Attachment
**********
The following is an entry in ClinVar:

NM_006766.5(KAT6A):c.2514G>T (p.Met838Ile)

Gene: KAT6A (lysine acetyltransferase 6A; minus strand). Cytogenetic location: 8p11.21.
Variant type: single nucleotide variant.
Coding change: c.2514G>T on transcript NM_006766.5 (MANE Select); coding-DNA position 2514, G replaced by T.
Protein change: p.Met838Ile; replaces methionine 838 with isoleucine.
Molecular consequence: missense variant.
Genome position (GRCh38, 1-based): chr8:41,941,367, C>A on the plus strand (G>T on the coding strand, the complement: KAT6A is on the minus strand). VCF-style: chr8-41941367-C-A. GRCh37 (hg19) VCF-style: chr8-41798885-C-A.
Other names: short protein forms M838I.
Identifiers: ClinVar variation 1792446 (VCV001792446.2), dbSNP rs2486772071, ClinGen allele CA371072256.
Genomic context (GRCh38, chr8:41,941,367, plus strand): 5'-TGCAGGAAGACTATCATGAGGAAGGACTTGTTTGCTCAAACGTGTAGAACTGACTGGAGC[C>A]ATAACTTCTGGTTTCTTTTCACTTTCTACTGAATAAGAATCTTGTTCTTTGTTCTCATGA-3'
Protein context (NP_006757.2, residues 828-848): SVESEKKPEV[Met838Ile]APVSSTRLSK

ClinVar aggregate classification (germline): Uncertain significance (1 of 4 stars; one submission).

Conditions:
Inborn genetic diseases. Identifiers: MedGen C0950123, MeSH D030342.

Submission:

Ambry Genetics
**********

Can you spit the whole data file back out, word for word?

The following is an entry in ClinVar:

NM_006766.5(KAT6A):c.2514G>T (p.Met838Ile)

Gene: KAT6A (lysine acetyltransferase 6A; minus strand). Cytogenetic location: 8p11.21.
Variant type: single nucleotide variant.
Coding change: c.2514G>T on transcript NM_006766.5 (MANE Select); coding-DNA position 2514, G replaced by T.
Protein change: p.Met838Ile; replaces methionine 838 with isoleucine.
Molecular consequence: missense variant.
Genome position (GRCh38, 1-based): chr8:41,941,367, C>A on the plus strand (G>T on the coding strand, the complement: KAT6A is on the minus strand). VCF-style: chr8-41941367-C-A. GRCh37 (hg19) VCF-style: chr8-41798885-C-A.
Other names: short protein forms M838I.
Identifiers: ClinVar variation 1792446 (VCV001792446.2), dbSNP rs2486772071, ClinGen allele CA371072256.
Genomic context (GRCh38, chr8:41,941,367, plus strand): 5'-TGCAGGAAGACTATCATGAGGAAGGACTTGTTTGCTCAAACGTGTAGAACTGACTGGAGC[C>A]ATAACTTCTGGTTTCTTTTCACTTTCTACTGAATAAGAATCTTGTTCTTTGTTCTCATGA-3'
Protein context (NP_006757.2, residues 828-848): SVESEKKPEV[Met838Ile]APVSSTRLSK

ClinVar aggregate classification (germline): Uncertain significance (1 of 4 stars; one submission).

Conditions:
Inborn genetic diseases. Identifiers: MedGen C0950123, MeSH D030342.

Submission:

Ambry Genetics